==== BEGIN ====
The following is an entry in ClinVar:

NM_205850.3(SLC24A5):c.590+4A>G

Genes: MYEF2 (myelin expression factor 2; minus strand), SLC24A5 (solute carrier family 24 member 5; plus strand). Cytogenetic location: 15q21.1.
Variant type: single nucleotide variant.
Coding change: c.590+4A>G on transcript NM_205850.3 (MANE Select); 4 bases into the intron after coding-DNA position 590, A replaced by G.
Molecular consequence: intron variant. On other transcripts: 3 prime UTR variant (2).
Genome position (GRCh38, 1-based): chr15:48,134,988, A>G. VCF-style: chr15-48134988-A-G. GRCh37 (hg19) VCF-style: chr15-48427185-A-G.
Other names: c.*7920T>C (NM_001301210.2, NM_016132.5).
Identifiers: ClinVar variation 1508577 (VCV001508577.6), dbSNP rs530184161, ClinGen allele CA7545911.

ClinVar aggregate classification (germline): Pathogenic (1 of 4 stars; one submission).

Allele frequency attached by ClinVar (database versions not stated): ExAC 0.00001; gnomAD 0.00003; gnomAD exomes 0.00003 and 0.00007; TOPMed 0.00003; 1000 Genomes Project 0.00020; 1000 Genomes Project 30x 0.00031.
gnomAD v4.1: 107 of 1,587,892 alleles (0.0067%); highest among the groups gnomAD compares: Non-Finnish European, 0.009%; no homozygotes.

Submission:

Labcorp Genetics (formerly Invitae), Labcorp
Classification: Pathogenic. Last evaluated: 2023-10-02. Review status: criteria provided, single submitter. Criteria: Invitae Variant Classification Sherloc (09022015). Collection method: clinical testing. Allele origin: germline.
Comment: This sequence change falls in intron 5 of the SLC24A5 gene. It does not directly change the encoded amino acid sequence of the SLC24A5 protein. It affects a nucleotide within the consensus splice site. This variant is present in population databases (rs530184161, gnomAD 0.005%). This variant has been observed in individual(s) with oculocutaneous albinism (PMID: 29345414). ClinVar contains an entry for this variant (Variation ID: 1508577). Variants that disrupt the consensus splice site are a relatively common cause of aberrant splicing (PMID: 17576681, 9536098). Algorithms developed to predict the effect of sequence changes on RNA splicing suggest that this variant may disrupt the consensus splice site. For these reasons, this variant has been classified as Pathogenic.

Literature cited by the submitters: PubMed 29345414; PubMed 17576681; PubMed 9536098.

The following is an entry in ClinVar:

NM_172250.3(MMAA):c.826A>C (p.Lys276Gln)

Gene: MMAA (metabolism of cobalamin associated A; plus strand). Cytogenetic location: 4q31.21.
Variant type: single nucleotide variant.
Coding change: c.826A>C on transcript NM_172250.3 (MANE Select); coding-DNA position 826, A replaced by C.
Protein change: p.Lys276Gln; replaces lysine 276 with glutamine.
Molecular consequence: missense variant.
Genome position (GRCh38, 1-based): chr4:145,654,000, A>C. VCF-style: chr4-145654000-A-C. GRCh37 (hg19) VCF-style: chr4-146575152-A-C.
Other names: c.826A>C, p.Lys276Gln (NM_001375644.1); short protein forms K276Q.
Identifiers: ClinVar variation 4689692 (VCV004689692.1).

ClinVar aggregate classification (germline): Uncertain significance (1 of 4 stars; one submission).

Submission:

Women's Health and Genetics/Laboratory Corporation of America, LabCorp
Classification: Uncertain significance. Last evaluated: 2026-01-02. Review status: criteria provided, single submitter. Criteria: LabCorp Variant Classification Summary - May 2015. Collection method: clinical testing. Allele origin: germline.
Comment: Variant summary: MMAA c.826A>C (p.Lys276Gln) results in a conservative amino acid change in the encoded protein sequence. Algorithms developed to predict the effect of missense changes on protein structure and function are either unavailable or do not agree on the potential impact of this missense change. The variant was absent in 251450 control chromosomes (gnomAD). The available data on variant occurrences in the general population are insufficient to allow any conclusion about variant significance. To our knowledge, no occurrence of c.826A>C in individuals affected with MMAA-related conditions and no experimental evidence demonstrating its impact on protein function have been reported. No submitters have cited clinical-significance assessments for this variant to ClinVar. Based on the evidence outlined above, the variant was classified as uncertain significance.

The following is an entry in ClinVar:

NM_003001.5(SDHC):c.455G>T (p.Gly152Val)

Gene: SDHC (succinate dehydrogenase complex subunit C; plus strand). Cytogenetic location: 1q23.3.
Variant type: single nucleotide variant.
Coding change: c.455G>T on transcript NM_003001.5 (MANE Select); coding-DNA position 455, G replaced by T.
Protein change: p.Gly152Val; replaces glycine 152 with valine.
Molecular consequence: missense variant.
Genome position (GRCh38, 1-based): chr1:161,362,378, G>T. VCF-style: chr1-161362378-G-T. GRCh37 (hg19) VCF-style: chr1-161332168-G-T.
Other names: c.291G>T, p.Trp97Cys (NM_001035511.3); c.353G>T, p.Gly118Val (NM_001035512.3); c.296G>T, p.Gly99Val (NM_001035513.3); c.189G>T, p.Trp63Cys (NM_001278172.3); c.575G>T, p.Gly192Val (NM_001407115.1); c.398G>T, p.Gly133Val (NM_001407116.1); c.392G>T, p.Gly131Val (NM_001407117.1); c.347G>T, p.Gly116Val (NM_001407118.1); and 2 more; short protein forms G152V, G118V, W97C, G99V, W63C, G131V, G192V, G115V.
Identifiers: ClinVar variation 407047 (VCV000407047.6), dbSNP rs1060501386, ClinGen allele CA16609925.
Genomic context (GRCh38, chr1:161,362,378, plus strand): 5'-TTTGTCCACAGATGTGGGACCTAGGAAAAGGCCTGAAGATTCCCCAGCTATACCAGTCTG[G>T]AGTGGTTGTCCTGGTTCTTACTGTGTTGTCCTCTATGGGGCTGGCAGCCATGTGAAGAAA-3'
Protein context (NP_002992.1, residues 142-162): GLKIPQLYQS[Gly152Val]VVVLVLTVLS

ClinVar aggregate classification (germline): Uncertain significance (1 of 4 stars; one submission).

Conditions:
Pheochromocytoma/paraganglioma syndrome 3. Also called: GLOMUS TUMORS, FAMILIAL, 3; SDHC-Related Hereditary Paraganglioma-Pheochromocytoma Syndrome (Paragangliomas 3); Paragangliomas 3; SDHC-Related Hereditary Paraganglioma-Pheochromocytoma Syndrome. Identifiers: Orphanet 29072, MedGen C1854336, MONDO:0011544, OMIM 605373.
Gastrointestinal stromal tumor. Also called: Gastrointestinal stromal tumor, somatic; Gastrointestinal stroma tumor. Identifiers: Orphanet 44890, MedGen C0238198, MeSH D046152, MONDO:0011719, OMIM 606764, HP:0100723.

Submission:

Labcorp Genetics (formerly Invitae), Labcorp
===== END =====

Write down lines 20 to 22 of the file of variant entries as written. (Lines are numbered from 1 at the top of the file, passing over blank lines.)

Gene: MMAA (metabolism of cobalamin associated A; plus strand). Cytogenetic location: 4q31.21.
Variant type: single nucleotide variant.
Coding change: c.826A>C on transcript NM_172250.3 (MANE Select); coding-DNA position 826, A replaced by C.